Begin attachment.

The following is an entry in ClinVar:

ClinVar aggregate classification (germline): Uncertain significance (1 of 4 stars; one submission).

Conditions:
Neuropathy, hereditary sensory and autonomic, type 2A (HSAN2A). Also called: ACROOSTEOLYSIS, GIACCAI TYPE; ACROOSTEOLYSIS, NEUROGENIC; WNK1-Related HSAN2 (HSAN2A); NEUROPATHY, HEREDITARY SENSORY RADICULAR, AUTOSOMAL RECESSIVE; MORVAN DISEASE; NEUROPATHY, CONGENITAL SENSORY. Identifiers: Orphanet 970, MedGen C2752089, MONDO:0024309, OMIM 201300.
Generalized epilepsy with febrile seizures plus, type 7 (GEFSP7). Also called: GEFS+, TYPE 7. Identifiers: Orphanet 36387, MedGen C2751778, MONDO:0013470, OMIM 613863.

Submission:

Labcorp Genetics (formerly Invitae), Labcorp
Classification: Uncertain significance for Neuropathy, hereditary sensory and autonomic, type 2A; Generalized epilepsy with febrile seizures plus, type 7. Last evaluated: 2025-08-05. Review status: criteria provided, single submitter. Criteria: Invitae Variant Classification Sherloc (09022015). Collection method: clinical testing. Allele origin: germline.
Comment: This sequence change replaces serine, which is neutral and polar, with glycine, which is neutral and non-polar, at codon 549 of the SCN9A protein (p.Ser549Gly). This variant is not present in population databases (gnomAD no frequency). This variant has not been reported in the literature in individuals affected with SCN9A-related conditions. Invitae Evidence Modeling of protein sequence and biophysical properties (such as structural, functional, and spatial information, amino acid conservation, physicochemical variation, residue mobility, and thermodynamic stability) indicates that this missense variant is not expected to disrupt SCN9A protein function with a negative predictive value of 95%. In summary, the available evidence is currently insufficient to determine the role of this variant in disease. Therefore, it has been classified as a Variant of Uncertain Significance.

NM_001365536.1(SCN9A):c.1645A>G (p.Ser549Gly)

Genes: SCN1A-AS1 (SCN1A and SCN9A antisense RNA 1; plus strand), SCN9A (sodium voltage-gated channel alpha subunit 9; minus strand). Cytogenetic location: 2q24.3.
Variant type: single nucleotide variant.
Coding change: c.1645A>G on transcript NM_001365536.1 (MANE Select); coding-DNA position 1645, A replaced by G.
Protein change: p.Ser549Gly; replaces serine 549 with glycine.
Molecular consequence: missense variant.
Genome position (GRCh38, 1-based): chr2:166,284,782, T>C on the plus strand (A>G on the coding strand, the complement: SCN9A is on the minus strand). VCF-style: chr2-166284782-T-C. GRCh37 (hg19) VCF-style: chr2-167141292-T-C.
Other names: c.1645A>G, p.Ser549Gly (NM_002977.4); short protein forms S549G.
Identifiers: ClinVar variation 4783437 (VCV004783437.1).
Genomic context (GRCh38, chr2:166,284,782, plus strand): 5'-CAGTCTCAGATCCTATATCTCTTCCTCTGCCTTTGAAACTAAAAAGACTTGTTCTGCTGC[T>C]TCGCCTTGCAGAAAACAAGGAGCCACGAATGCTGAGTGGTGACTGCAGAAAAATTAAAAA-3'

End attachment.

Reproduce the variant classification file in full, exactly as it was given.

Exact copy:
The following is an entry in ClinVar:

ClinVar aggregate classification (germline): Uncertain significance (1 of 4 stars; one submission).

Conditions:
Neuropathy, hereditary sensory and autonomic, type 2A (HSAN2A). Also called: ACROOSTEOLYSIS, GIACCAI TYPE; ACROOSTEOLYSIS, NEUROGENIC; WNK1-Related HSAN2 (HSAN2A); NEUROPATHY, HEREDITARY SENSORY RADICULAR, AUTOSOMAL RECESSIVE; MORVAN DISEASE; NEUROPATHY, CONGENITAL SENSORY. Identifiers: Orphanet 970, MedGen C2752089, MONDO:0024309, OMIM 201300.
Generalized epilepsy with febrile seizures plus, type 7 (GEFSP7). Also called: GEFS+, TYPE 7. Identifiers: Orphanet 36387, MedGen C2751778, MONDO:0013470, OMIM 613863.

Submission:

Labcorp Genetics (formerly Invitae), Labcorp
Classification: Uncertain significance for Neuropathy, hereditary sensory and autonomic, type 2A; Generalized epilepsy with febrile seizures plus, type 7. Last evaluated: 2025-08-05. Review status: criteria provided, single submitter. Criteria: Invitae Variant Classification Sherloc (09022015). Collection method: clinical testing. Allele origin: germline.
Comment: This sequence change replaces serine, which is neutral and polar, with glycine, which is neutral and non-polar, at codon 549 of the SCN9A protein (p.Ser549Gly). This variant is not present in population databases (gnomAD no frequency). This variant has not been reported in the literature in individuals affected with SCN9A-related conditions. Invitae Evidence Modeling of protein sequence and biophysical properties (such as structural, functional, and spatial information, amino acid conservation, physicochemical variation, residue mobility, and thermodynamic stability) indicates that this missense variant is not expected to disrupt SCN9A protein function with a negative predictive value of 95%. In summary, the available evidence is currently insufficient to determine the role of this variant in disease. Therefore, it has been classified as a Variant of Uncertain Significance.

NM_001365536.1(SCN9A):c.1645A>G (p.Ser549Gly)

Genes: SCN1A-AS1 (SCN1A and SCN9A antisense RNA 1; plus strand), SCN9A (sodium voltage-gated channel alpha subunit 9; minus strand). Cytogenetic location: 2q24.3.
Variant type: single nucleotide variant.
Coding change: c.1645A>G on transcript NM_001365536.1 (MANE Select); coding-DNA position 1645, A replaced by G.
Protein change: p.Ser549Gly; replaces serine 549 with glycine.
Molecular consequence: missense variant.
Genome position (GRCh38, 1-based): chr2:166,284,782, T>C on the plus strand (A>G on the coding strand, the complement: SCN9A is on the minus strand). VCF-style: chr2-166284782-T-C. GRCh37 (hg19) VCF-style: chr2-167141292-T-C.
Other names: c.1645A>G, p.Ser549Gly (NM_002977.4); short protein forms S549G.
Identifiers: ClinVar variation 4783437 (VCV004783437.1).
Genomic context (GRCh38, chr2:166,284,782, plus strand): 5'-CAGTCTCAGATCCTATATCTCTTCCTCTGCCTTTGAAACTAAAAAGACTTGTTCTGCTGC[T>C]TCGCCTTGCAGAAAACAAGGAGCCACGAATGCTGAGTGGTGACTGCAGAAAAATTAAAAA-3'